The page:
The Aviator (2004)

The Aviator

Recommended Viewing Time: Saturday 7pm
"Sometimes I truly fear that I am losing my mind."

While it's not the most beloved Scorsese flick, the lengthy 2004 Howard Hughes biopic, The Aviator, is definitely one of the director's most interesting. Seeped in paranoia, The Aviator tackles the troubled legend's fall into madness in a genuinely unnerving way, aided of course by great performances from Leonardo DiCaprio and Cate Blanchett. Scorsese is one of the greatest directors around who makes movies about movies, and The Aviator's interrogation into the life of one of cinema's most defining figures only proves why.

The Fighter (2010)

The Fighter

Recommended Viewing Time: Saturday 10pm
"That's the movie you wanted to see? There wasn't even any good sex in it."

Boxing films are just about their own sub-genre at this point, right? While perhaps not always hitting the first page news, boxing movies come out on a regular basis all the time, but sadly never quite change up their formula enough to warrant much recognition. Will the film feature an aspiring fighter, down on his luck who just needs "one more shot"? Almost definitely. Do they live in a run-down part of town, surrounding by either a) an overbearing and fractured family or b) a wacky set of characters? Always. Unfortunately, while The Fighter doesn't move far away from these sub-genre clichés, the performances are so great, characters so interesting and direction so finely-tuned that you won't care. It might not do anything particularly new, but The Fighter perfects everything we've come to expect from gritty boxing dramas.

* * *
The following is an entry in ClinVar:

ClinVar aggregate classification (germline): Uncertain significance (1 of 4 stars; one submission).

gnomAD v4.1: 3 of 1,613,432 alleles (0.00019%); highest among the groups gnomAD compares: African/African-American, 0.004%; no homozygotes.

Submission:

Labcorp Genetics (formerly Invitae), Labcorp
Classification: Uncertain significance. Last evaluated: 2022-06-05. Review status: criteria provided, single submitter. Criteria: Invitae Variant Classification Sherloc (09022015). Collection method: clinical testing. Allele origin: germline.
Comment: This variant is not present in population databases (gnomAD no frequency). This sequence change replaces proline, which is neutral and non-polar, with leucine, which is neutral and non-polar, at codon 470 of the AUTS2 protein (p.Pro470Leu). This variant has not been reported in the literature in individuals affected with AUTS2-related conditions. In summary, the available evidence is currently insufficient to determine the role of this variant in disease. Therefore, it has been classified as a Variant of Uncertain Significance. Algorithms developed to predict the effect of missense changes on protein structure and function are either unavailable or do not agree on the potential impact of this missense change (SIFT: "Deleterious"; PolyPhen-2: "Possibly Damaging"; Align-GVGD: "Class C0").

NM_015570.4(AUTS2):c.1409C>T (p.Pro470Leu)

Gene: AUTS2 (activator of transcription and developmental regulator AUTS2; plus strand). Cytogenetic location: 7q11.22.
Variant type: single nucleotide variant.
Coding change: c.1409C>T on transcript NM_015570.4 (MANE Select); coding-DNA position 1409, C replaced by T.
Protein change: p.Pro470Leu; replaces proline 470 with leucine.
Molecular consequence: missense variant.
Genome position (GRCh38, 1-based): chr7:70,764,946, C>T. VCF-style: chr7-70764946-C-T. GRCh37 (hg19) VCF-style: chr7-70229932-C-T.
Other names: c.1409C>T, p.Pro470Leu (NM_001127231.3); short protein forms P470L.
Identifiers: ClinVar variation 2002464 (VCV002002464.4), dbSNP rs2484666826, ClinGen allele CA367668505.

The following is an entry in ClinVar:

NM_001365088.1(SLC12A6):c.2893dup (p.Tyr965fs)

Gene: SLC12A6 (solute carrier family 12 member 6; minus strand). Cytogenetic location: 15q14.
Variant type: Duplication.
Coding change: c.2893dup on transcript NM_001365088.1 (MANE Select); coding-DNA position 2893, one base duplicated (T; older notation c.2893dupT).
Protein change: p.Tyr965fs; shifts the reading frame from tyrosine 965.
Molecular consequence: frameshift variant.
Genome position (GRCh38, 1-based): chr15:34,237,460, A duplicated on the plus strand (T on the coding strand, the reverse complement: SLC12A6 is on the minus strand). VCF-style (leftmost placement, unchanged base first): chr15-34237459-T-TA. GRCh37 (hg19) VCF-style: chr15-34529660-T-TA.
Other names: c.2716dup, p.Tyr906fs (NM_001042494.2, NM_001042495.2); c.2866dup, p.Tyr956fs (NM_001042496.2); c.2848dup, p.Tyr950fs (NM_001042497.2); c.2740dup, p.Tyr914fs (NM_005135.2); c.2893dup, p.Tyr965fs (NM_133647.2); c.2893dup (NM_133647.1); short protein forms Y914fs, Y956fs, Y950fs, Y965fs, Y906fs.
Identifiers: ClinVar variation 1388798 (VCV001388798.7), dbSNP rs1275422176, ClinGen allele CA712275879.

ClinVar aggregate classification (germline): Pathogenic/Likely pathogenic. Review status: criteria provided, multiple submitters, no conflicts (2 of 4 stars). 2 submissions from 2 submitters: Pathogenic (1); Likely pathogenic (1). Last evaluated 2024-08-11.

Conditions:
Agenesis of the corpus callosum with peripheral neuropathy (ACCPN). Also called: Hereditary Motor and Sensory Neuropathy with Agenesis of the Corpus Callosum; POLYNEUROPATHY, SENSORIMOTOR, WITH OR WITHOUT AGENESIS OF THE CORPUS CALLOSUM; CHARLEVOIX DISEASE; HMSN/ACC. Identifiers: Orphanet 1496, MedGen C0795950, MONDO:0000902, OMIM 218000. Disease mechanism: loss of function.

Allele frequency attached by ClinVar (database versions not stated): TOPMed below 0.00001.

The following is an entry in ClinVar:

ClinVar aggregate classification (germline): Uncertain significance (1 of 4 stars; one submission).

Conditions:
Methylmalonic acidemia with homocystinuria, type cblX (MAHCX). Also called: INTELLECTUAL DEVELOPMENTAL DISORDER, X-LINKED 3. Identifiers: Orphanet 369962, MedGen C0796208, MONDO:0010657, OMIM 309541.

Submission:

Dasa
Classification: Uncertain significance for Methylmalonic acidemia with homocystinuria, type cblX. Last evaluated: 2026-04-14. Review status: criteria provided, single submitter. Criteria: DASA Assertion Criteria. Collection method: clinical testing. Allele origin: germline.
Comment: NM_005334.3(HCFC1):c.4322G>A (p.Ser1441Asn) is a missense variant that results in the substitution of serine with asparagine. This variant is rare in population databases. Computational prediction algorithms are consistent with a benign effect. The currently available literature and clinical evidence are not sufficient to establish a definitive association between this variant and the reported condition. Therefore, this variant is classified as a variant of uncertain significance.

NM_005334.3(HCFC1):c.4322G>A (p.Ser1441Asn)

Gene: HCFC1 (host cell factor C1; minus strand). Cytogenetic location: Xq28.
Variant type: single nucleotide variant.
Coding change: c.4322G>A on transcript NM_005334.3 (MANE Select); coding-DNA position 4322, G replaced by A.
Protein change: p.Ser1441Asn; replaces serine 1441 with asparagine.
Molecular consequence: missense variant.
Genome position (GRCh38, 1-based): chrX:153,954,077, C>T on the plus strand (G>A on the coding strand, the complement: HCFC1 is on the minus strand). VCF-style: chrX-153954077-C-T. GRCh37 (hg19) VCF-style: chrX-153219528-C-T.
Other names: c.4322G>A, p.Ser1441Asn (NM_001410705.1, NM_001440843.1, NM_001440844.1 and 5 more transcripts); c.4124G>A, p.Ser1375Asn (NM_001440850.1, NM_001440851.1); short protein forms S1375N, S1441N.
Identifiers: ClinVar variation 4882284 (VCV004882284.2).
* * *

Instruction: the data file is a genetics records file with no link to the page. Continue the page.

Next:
Detention (2011)


Recommended Viewing Time: Sunday 8pm
"I've been thinking about stuff. Nudity, mostly."

Where to even start with Detention? A weird, off-beat "horror" film, the 2011 indie cult hit is almost indefinable; a genre-blending, hipster wet dream, the film simply can't be done justice in a hundred word description. Even upon finishing Detention you'll probably still be at a loss as to what the film actually is, but whether or not you come out the other side of the flick loving or hating it (there really is no middle ground), there's no denying that this audacious, obnoxious but wholly ambitious indie thriller doesn't leave a lasting impression.